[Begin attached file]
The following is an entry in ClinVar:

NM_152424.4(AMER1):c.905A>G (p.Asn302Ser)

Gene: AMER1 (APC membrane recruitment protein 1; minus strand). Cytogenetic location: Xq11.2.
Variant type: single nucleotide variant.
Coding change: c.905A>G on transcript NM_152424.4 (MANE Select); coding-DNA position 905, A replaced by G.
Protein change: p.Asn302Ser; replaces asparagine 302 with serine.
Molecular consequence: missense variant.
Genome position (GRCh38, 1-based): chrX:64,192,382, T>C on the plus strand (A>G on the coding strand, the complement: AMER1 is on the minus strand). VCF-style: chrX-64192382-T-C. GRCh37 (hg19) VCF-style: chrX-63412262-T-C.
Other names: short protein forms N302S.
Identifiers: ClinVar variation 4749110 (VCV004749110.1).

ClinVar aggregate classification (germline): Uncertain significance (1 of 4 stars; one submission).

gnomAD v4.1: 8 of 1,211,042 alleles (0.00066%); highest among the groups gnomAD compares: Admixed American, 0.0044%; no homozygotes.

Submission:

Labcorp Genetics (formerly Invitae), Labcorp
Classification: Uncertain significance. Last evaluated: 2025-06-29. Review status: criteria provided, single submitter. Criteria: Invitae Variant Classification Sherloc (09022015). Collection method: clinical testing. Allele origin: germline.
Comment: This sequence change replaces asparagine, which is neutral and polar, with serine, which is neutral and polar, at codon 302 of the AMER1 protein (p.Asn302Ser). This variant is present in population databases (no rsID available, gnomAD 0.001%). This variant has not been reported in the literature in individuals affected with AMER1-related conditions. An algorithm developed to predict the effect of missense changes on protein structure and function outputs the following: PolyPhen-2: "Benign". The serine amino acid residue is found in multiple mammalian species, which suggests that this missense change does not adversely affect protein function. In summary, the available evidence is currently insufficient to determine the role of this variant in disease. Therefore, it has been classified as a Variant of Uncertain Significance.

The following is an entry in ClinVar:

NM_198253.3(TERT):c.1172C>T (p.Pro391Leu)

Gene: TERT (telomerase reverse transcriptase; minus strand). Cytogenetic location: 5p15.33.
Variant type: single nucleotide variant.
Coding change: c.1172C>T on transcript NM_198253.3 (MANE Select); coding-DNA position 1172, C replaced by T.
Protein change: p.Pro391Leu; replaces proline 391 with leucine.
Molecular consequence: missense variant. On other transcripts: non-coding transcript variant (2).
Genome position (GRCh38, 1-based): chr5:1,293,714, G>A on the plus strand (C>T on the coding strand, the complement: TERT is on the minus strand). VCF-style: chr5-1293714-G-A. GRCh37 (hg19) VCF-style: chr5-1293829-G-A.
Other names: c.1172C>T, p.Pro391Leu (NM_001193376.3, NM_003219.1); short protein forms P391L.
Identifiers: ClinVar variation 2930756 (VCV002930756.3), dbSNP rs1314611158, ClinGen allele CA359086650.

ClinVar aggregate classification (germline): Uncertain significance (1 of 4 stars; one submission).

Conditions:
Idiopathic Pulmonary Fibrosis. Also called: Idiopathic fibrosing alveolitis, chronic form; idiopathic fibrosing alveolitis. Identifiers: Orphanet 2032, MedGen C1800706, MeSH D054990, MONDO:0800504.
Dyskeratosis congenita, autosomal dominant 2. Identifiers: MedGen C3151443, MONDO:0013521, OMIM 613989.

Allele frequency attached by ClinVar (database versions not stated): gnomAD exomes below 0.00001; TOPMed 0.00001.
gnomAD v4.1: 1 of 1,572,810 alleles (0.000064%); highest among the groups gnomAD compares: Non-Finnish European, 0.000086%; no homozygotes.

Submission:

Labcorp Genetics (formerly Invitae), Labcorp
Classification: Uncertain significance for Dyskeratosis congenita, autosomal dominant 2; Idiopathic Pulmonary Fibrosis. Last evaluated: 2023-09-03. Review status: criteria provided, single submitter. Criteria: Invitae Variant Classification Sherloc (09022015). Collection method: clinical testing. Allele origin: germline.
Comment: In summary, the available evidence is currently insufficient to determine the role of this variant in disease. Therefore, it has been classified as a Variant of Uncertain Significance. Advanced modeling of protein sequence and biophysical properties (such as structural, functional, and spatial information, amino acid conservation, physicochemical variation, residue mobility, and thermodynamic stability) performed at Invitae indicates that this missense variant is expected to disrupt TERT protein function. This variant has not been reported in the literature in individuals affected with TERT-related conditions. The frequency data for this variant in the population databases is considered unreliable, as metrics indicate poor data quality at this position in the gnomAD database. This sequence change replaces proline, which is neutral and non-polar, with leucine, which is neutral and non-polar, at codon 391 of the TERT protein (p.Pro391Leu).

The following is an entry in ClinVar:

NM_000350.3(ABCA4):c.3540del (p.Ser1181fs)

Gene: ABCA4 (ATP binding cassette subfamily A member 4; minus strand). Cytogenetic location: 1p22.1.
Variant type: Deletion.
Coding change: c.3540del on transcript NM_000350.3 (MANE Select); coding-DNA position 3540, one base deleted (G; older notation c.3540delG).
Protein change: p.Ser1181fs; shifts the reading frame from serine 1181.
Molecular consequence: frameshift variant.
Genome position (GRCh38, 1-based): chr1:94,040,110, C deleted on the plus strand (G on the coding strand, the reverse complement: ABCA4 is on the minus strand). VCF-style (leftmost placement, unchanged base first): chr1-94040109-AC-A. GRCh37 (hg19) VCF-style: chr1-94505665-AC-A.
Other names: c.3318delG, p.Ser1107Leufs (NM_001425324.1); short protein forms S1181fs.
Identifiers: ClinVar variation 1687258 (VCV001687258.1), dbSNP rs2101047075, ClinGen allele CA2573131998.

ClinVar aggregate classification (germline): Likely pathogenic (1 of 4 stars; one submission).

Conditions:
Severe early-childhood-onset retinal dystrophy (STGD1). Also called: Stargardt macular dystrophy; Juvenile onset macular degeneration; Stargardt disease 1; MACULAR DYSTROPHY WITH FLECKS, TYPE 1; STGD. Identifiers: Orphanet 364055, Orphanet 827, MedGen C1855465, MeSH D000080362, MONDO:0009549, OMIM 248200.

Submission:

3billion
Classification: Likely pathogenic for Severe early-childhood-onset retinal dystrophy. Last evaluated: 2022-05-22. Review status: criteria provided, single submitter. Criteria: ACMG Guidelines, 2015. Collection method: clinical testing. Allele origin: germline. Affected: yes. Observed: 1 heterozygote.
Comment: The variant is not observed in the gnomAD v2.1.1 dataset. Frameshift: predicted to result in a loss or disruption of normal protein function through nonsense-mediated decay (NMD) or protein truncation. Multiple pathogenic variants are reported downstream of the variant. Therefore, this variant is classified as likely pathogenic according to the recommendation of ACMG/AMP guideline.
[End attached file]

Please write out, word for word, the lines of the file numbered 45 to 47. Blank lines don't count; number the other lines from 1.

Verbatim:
Other names: c.3318delG, p.Ser1107Leufs (NM_001425324.1); short protein forms S1181fs.
Identifiers: ClinVar variation 1687258 (VCV001687258.1), dbSNP rs2101047075, ClinGen allele CA2573131998.

ClinVar aggregate classification (germline): Likely pathogenic (1 of 4 stars; one submission).